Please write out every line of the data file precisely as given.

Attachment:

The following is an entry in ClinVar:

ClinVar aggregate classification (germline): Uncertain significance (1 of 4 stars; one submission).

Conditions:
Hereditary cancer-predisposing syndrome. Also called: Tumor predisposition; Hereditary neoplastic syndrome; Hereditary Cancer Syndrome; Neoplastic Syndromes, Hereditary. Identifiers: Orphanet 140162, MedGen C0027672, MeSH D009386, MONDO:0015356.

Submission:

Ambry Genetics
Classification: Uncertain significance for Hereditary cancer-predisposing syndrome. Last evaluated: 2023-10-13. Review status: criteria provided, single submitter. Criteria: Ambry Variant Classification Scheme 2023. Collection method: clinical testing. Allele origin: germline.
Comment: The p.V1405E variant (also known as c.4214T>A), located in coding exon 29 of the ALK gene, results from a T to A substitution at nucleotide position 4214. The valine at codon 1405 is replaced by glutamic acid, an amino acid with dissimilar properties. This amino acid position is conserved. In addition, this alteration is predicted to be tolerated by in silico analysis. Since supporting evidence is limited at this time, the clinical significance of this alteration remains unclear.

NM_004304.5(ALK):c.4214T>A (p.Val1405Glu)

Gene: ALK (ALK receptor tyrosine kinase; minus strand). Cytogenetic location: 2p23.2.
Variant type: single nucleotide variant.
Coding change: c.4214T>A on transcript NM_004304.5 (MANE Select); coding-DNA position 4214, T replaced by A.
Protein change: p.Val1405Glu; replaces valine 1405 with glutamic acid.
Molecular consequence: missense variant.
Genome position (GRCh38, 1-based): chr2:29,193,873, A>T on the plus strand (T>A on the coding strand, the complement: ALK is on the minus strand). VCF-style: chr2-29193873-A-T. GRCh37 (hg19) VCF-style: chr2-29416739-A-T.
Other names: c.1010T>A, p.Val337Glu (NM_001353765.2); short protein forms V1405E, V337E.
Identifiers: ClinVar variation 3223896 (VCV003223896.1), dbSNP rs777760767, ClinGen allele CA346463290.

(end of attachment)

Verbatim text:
The following is an entry in ClinVar:

ClinVar aggregate classification (germline): Uncertain significance (1 of 4 stars; one submission).

Conditions:
Hereditary cancer-predisposing syndrome. Also called: Tumor predisposition; Hereditary neoplastic syndrome; Hereditary Cancer Syndrome; Neoplastic Syndromes, Hereditary. Identifiers: Orphanet 140162, MedGen C0027672, MeSH D009386, MONDO:0015356.

Submission:

Ambry Genetics
Classification: Uncertain significance for Hereditary cancer-predisposing syndrome. Last evaluated: 2023-10-13. Review status: criteria provided, single submitter. Criteria: Ambry Variant Classification Scheme 2023. Collection method: clinical testing. Allele origin: germline.
Comment: The p.V1405E variant (also known as c.4214T>A), located in coding exon 29 of the ALK gene, results from a T to A substitution at nucleotide position 4214. The valine at codon 1405 is replaced by glutamic acid, an amino acid with dissimilar properties. This amino acid position is conserved. In addition, this alteration is predicted to be tolerated by in silico analysis. Since supporting evidence is limited at this time, the clinical significance of this alteration remains unclear.

NM_004304.5(ALK):c.4214T>A (p.Val1405Glu)

Gene: ALK (ALK receptor tyrosine kinase; minus strand). Cytogenetic location: 2p23.2.
Variant type: single nucleotide variant.
Coding change: c.4214T>A on transcript NM_004304.5 (MANE Select); coding-DNA position 4214, T replaced by A.
Protein change: p.Val1405Glu; replaces valine 1405 with glutamic acid.
Molecular consequence: missense variant.
Genome position (GRCh38, 1-based): chr2:29,193,873, A>T on the plus strand (T>A on the coding strand, the complement: ALK is on the minus strand). VCF-style: chr2-29193873-A-T. GRCh37 (hg19) VCF-style: chr2-29416739-A-T.
Other names: c.1010T>A, p.Val337Glu (NM_001353765.2); short protein forms V1405E, V337E.
Identifiers: ClinVar variation 3223896 (VCV003223896.1), dbSNP rs777760767, ClinGen allele CA346463290.